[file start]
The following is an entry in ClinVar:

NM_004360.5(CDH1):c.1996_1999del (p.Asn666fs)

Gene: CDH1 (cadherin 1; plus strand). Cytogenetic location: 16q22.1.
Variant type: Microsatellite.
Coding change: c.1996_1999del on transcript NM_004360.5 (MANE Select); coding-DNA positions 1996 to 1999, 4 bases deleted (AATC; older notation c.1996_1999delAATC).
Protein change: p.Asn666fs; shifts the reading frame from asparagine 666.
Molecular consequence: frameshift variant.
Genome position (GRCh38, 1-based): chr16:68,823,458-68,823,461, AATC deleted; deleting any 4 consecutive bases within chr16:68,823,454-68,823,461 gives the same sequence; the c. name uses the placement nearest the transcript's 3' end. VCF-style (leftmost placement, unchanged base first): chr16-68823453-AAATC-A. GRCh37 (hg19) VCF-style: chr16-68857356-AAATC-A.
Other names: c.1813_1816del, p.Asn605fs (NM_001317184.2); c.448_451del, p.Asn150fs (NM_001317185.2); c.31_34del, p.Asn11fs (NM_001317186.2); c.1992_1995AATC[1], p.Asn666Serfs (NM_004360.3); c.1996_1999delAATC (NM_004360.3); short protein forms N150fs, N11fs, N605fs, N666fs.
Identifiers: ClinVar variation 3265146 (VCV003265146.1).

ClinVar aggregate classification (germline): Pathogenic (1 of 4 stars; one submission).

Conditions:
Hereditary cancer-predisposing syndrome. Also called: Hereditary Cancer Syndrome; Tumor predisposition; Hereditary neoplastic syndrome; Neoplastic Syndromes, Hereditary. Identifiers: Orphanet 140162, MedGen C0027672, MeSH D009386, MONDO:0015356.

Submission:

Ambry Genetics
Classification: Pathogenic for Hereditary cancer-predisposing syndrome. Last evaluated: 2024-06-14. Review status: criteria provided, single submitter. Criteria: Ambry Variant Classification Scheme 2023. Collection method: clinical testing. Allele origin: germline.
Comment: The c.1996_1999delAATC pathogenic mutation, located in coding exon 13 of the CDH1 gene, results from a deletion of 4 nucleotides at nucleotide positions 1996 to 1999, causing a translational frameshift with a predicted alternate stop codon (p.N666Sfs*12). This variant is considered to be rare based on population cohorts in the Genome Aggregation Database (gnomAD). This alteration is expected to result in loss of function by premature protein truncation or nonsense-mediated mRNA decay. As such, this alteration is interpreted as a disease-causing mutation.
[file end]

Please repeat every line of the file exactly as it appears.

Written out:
The following is an entry in ClinVar:

NM_004360.5(CDH1):c.1996_1999del (p.Asn666fs)

Gene: CDH1 (cadherin 1; plus strand). Cytogenetic location: 16q22.1.
Variant type: Microsatellite.
Coding change: c.1996_1999del on transcript NM_004360.5 (MANE Select); coding-DNA positions 1996 to 1999, 4 bases deleted (AATC; older notation c.1996_1999delAATC).
Protein change: p.Asn666fs; shifts the reading frame from asparagine 666.
Molecular consequence: frameshift variant.
Genome position (GRCh38, 1-based): chr16:68,823,458-68,823,461, AATC deleted; deleting any 4 consecutive bases within chr16:68,823,454-68,823,461 gives the same sequence; the c. name uses the placement nearest the transcript's 3' end. VCF-style (leftmost placement, unchanged base first): chr16-68823453-AAATC-A. GRCh37 (hg19) VCF-style: chr16-68857356-AAATC-A.
Other names: c.1813_1816del, p.Asn605fs (NM_001317184.2); c.448_451del, p.Asn150fs (NM_001317185.2); c.31_34del, p.Asn11fs (NM_001317186.2); c.1992_1995AATC[1], p.Asn666Serfs (NM_004360.3); c.1996_1999delAATC (NM_004360.3); short protein forms N150fs, N11fs, N605fs, N666fs.
Identifiers: ClinVar variation 3265146 (VCV003265146.1).

ClinVar aggregate classification (germline): Pathogenic (1 of 4 stars; one submission).

Conditions:
Hereditary cancer-predisposing syndrome. Also called: Hereditary Cancer Syndrome; Tumor predisposition; Hereditary neoplastic syndrome; Neoplastic Syndromes, Hereditary. Identifiers: Orphanet 140162, MedGen C0027672, MeSH D009386, MONDO:0015356.

Submission:

Ambry Genetics
Classification: Pathogenic for Hereditary cancer-predisposing syndrome. Last evaluated: 2024-06-14. Review status: criteria provided, single submitter. Criteria: Ambry Variant Classification Scheme 2023. Collection method: clinical testing. Allele origin: germline.
Comment: The c.1996_1999delAATC pathogenic mutation, located in coding exon 13 of the CDH1 gene, results from a deletion of 4 nucleotides at nucleotide positions 1996 to 1999, causing a translational frameshift with a predicted alternate stop codon (p.N666Sfs*12). This variant is considered to be rare based on population cohorts in the Genome Aggregation Database (gnomAD). This alteration is expected to result in loss of function by premature protein truncation or nonsense-mediated mRNA decay. As such, this alteration is interpreted as a disease-causing mutation.